Handling anger

People get angry all the time and the problem seems to be getting worse. People who grossly overreact to trivial events with violence are suffering from a central lack of confidence. Angry people interpret everything as a personal slight, an insult to their already fragile egos. (Certain events may) exacerbate their sense of vulnerability.

1. Thank your client for raising the issue.
If they allow you time to talk, thanking them legitimises their concern. Then, as necessary, allow them to vent.

2, Repeat the client’s issue to signal that you empathise.
For example, “I understand that you have been having trouble with our budget.” Again, this shows that you acknowledge what they have to say. At this point, the customer should continue to vent, enabling you to record their concerns.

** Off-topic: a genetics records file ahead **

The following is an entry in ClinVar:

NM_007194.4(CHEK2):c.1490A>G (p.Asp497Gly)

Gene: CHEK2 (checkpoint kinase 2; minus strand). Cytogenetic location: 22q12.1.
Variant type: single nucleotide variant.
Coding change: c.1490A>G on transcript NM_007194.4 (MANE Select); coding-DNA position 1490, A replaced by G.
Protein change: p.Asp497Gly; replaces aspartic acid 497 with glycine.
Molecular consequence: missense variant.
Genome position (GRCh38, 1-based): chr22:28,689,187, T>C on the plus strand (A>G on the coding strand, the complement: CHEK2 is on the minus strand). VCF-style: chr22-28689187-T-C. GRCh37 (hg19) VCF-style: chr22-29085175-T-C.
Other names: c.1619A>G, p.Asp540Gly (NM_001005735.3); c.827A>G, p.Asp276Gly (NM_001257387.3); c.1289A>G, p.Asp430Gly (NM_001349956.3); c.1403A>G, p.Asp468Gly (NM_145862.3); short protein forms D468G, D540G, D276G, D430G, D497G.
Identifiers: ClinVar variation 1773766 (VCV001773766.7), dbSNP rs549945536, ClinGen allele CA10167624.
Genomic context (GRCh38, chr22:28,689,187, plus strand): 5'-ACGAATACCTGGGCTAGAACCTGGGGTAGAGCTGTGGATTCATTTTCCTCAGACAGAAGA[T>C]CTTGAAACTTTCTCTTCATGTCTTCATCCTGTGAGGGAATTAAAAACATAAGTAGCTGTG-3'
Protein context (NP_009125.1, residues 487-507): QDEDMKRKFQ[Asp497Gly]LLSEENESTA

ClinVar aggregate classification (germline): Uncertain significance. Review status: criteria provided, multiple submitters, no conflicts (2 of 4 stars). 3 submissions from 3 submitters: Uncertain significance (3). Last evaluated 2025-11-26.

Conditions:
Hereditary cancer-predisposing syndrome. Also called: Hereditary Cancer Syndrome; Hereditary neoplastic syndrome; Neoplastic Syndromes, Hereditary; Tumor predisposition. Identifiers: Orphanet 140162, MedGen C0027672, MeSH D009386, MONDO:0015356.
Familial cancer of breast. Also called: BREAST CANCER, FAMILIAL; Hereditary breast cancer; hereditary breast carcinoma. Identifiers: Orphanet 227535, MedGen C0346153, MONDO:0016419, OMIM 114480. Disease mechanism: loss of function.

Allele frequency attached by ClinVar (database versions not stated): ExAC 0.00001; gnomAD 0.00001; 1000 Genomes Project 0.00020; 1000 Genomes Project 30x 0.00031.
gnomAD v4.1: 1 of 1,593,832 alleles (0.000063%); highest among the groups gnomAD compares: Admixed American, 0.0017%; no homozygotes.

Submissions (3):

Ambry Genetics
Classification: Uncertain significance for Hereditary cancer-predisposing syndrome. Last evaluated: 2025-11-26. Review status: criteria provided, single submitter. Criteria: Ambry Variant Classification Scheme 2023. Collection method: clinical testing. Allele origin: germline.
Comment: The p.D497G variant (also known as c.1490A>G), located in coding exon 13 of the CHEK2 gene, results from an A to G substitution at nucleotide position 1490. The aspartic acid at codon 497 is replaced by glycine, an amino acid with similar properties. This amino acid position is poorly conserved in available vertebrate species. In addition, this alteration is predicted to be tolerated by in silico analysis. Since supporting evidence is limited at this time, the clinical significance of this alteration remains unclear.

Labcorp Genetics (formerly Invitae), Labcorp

3. Apologise. Even if it’s not your fault.

If you didn’t do anything wrong, apologise for their pain. For example, “I apologise for any frustration you may have experienced”.

4. Reassure that you’re committed to helping them.
By reassuring them, you accept responsibility for the problem. Taking the issue out of your client’s hands relieves them of the pressure creating their anger. It also starts both of you on the road to a resolution. If you’re lucky, the client will begin to simmer down at this point.

5. Take action quickly and effectively.
Tell them what you will do, do it and communicate regularly with the client to ensure that they understand that you are being professional and that you can be trusted.